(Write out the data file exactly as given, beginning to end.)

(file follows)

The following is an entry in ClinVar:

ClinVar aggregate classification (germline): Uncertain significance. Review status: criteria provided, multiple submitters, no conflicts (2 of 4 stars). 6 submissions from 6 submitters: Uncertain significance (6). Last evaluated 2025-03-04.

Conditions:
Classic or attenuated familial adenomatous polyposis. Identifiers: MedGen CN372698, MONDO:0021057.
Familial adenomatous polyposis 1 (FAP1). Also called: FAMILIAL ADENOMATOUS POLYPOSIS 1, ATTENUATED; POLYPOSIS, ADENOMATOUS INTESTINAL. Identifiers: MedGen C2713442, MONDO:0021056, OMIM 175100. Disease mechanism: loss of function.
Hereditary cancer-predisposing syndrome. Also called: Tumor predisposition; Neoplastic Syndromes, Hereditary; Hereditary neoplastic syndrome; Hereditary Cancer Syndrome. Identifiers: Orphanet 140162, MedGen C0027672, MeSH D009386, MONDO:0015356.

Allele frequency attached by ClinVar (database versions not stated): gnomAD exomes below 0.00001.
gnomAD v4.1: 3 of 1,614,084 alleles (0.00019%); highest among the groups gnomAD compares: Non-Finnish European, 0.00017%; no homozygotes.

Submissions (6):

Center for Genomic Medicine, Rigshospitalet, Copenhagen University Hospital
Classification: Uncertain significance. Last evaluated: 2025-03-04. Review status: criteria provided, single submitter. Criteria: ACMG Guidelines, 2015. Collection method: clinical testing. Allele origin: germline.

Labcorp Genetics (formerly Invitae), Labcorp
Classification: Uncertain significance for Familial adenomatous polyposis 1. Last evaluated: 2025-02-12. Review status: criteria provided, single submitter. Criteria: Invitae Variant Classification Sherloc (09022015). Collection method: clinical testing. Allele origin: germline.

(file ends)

The following is an entry in ClinVar:

ClinVar aggregate classification (germline): Uncertain significance. Review status: criteria provided, multiple submitters, no conflicts (2 of 4 stars). 6 submissions from 6 submitters: Uncertain significance (6). Last evaluated 2025-03-04.

Conditions:
Classic or attenuated familial adenomatous polyposis. Identifiers: MedGen CN372698, MONDO:0021057.
Familial adenomatous polyposis 1 (FAP1). Also called: FAMILIAL ADENOMATOUS POLYPOSIS 1, ATTENUATED; POLYPOSIS, ADENOMATOUS INTESTINAL. Identifiers: MedGen C2713442, MONDO:0021056, OMIM 175100. Disease mechanism: loss of function.
Hereditary cancer-predisposing syndrome. Also called: Tumor predisposition; Neoplastic Syndromes, Hereditary; Hereditary neoplastic syndrome; Hereditary Cancer Syndrome. Identifiers: Orphanet 140162, MedGen C0027672, MeSH D009386, MONDO:0015356.

Allele frequency attached by ClinVar (database versions not stated): gnomAD exomes below 0.00001.
gnomAD v4.1: 3 of 1,614,084 alleles (0.00019%); highest among the groups gnomAD compares: Non-Finnish European, 0.00017%; no homozygotes.

Submissions (6):

Center for Genomic Medicine, Rigshospitalet, Copenhagen University Hospital
Classification: Uncertain significance. Last evaluated: 2025-03-04. Review status: criteria provided, single submitter. Criteria: ACMG Guidelines, 2015. Collection method: clinical testing. Allele origin: germline.

Labcorp Genetics (formerly Invitae), Labcorp
Classification: Uncertain significance for Familial adenomatous polyposis 1. Last evaluated: 2025-02-12. Review status: criteria provided, single submitter. Criteria: Invitae Variant Classification Sherloc (09022015). Collection method: clinical testing. Allele origin: germline.